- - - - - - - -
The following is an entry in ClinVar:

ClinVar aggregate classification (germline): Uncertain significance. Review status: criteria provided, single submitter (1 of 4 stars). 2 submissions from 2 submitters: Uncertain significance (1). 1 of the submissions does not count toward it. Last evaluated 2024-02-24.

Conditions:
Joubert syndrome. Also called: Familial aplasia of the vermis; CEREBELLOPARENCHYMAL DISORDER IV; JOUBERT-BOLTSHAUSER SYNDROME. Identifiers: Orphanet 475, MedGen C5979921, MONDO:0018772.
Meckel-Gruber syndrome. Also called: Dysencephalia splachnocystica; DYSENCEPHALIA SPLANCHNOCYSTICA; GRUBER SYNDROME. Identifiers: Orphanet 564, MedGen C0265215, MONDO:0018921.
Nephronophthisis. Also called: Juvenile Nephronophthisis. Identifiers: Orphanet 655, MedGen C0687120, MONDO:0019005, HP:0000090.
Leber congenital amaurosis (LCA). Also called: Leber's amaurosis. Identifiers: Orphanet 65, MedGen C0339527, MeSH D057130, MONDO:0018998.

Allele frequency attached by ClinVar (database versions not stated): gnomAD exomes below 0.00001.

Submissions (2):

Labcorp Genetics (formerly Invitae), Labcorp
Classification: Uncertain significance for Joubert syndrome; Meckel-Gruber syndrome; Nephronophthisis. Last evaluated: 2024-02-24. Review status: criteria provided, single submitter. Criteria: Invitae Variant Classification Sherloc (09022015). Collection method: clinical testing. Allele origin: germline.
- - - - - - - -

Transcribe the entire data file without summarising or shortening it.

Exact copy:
The following is an entry in ClinVar:

ClinVar aggregate classification (germline): Uncertain significance. Review status: criteria provided, single submitter (1 of 4 stars). 2 submissions from 2 submitters: Uncertain significance (1). 1 of the submissions does not count toward it. Last evaluated 2024-02-24.

Conditions:
Joubert syndrome. Also called: Familial aplasia of the vermis; CEREBELLOPARENCHYMAL DISORDER IV; JOUBERT-BOLTSHAUSER SYNDROME. Identifiers: Orphanet 475, MedGen C5979921, MONDO:0018772.
Meckel-Gruber syndrome. Also called: Dysencephalia splachnocystica; DYSENCEPHALIA SPLANCHNOCYSTICA; GRUBER SYNDROME. Identifiers: Orphanet 564, MedGen C0265215, MONDO:0018921.
Nephronophthisis. Also called: Juvenile Nephronophthisis. Identifiers: Orphanet 655, MedGen C0687120, MONDO:0019005, HP:0000090.
Leber congenital amaurosis (LCA). Also called: Leber's amaurosis. Identifiers: Orphanet 65, MedGen C0339527, MeSH D057130, MONDO:0018998.

Allele frequency attached by ClinVar (database versions not stated): gnomAD exomes below 0.00001.

Submissions (2):

Labcorp Genetics (formerly Invitae), Labcorp
Classification: Uncertain significance for Joubert syndrome; Meckel-Gruber syndrome; Nephronophthisis. Last evaluated: 2024-02-24. Review status: criteria provided, single submitter. Criteria: Invitae Variant Classification Sherloc (09022015). Collection method: clinical testing. Allele origin: germline.